The vast majority (95%) of TDSB revenue comes from the Ministry of Education, and a structural deficit developed in 2012-2013 because of a gap between funding provisions and the amount the board spent on principals and vice-principals, libraries, guidance, educational assistants etc. The deficit was eliminated by putting in place operational efficiencies that did not affect the classroom. In 2013-2014, the board produced not only a balanced operating budget but also a plan to balance the long-standing capital deficit.  Going forward, the goal is continued long-term sustainability in fiscal management.

    6. The TDSB recently estimated the cost of roof repairs to more than $2.5-million dollars. How would you ensure that necessary capital refurbishments are met within budget?

    The TDSB has entered into a public-private-partnership with a contractor, School Top Solar Ltd, under the Feed-in-Tariff program. Over 4.3 M square feet of school roofs are undergoing repair or replacement at no cost to the taxpayer. Solar panels installed on school roofs will generate power that will be used to fund these roof repairs. Work has already begun. Not only does this save taxpayers millions of dollars, it also reinforces the TDSB’s Go Green environmental action policy.

    7. Recently the Canadian Football League and Nissan stepped in to help school boards with the costs of organized sports. Do you support seeking more private investment at the TDSB?

    I support seeking carefully developed situations in which public or private organizations partner with the TDSB to support the TDSB’s mission and objectives within a framework that supplements normal funding streams so as to enrich programs, provide additional learning opportunities, or enhance the physical infrastructure of schools and school grounds.  These partnerships must fit with the TDSB’s policies and be free of overt commercialism such as marketing objectives.

    Examples: there are a number of private-public partnerships at present within the TDSB. The artificial turf field and dome at Lakeshore Collegiate is one, operated by a private partner under an agreement which gives Lakeshore CI students free access for school and extra-curricular sports. It also gives free access to local residents.  The field is rented when not needed by the school. Lakeshore CI has benefitted by the provision of a tournament sports field and an all-weather domed playing field throughout the winter months at no cost to taxpayers. The solar panel agreement mentioned in question 6 is another example of a private public partnership that that is a win-win for both partners as well as taxpayers.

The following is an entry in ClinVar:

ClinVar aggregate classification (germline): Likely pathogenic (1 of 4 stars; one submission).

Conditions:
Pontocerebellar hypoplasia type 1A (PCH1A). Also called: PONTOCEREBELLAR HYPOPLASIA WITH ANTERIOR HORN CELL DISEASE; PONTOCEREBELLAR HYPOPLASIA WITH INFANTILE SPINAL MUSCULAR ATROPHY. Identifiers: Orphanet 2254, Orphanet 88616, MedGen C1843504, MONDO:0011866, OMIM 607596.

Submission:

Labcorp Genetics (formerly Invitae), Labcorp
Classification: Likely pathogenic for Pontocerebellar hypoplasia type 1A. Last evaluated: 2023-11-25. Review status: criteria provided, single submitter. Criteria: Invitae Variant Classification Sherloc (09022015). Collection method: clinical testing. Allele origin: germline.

8. What do you think is the best approach for the TDSB to take in upcoming contract negotiations with teachers and staff?

    The major part of the collective agreement negotiations will take place at the provincial table so the TDSB will be bargaining directly only with local groups.  I support fair and open bargaining with all employee groups

    9. In short time, the agreement between the TDSB and Maintenance and Construction Skilled Trades Council is up for re-negotiation. Do you feel there are changes needed in the current agreement?

    Yes, the current agreement is dated and I expect that both partners will approach negotiations with a fresh set of parameters to discuss.

    10. TDSB has come under fire for ridiculous expenses – $150 to cut a key, $140 for a pencil sharpener, and a $200 toilet seat are just scratching the surface. How will you bring about a new culture that respects the budget and sees money spent wisely?​

    The costs you describe were generally incurred in situations where complications happened to make apparently simple jobs more expensive to fix than they normally would be. However, there is no doubt that problems existed in TDSB facilities maintenance several years ago. Under new Director Donna Quan, a culture of fiscal discipline has been building momentum as described in the answer to question one. The TDSB has shown resolve in bringing its fiscal house in order over the 2010-2014 term of office.

    Going forward, the board has a strategic plan called the Years of Action to further increase educational effectiveness while maintaining cost controls. I support fiscal responsibility within a framework of delivering high quality education programs.